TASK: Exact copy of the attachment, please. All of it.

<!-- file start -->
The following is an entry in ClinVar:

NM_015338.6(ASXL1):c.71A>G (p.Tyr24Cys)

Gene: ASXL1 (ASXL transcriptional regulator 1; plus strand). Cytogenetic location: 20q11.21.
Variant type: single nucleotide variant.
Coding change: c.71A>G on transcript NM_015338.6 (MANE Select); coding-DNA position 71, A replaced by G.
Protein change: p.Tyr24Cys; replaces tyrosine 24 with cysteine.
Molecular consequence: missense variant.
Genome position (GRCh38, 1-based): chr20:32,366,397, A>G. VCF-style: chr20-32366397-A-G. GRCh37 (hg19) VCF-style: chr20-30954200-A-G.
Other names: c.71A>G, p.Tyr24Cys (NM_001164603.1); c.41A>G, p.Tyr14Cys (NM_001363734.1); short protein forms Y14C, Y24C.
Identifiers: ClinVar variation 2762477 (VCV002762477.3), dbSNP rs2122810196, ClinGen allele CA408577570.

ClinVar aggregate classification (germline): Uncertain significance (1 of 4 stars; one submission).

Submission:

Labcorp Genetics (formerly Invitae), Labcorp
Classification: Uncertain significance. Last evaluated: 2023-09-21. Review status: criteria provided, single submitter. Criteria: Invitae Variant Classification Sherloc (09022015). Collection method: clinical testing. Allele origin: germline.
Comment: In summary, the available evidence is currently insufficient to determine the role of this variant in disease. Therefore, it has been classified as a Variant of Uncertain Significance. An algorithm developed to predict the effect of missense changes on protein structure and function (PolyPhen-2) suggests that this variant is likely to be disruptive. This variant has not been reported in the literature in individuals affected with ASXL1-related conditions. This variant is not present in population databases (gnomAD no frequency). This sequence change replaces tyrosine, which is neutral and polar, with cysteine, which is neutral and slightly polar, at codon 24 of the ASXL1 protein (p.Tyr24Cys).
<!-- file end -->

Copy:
The following is an entry in ClinVar:

NM_015338.6(ASXL1):c.71A>G (p.Tyr24Cys)

Gene: ASXL1 (ASXL transcriptional regulator 1; plus strand). Cytogenetic location: 20q11.21.
Variant type: single nucleotide variant.
Coding change: c.71A>G on transcript NM_015338.6 (MANE Select); coding-DNA position 71, A replaced by G.
Protein change: p.Tyr24Cys; replaces tyrosine 24 with cysteine.
Molecular consequence: missense variant.
Genome position (GRCh38, 1-based): chr20:32,366,397, A>G. VCF-style: chr20-32366397-A-G. GRCh37 (hg19) VCF-style: chr20-30954200-A-G.
Other names: c.71A>G, p.Tyr24Cys (NM_001164603.1); c.41A>G, p.Tyr14Cys (NM_001363734.1); short protein forms Y14C, Y24C.
Identifiers: ClinVar variation 2762477 (VCV002762477.3), dbSNP rs2122810196, ClinGen allele CA408577570.

ClinVar aggregate classification (germline): Uncertain significance (1 of 4 stars; one submission).

Submission:

Labcorp Genetics (formerly Invitae), Labcorp
Classification: Uncertain significance. Last evaluated: 2023-09-21. Review status: criteria provided, single submitter. Criteria: Invitae Variant Classification Sherloc (09022015). Collection method: clinical testing. Allele origin: germline.
Comment: In summary, the available evidence is currently insufficient to determine the role of this variant in disease. Therefore, it has been classified as a Variant of Uncertain Significance. An algorithm developed to predict the effect of missense changes on protein structure and function (PolyPhen-2) suggests that this variant is likely to be disruptive. This variant has not been reported in the literature in individuals affected with ASXL1-related conditions. This variant is not present in population databases (gnomAD no frequency). This sequence change replaces tyrosine, which is neutral and polar, with cysteine, which is neutral and slightly polar, at codon 24 of the ASXL1 protein (p.Tyr24Cys).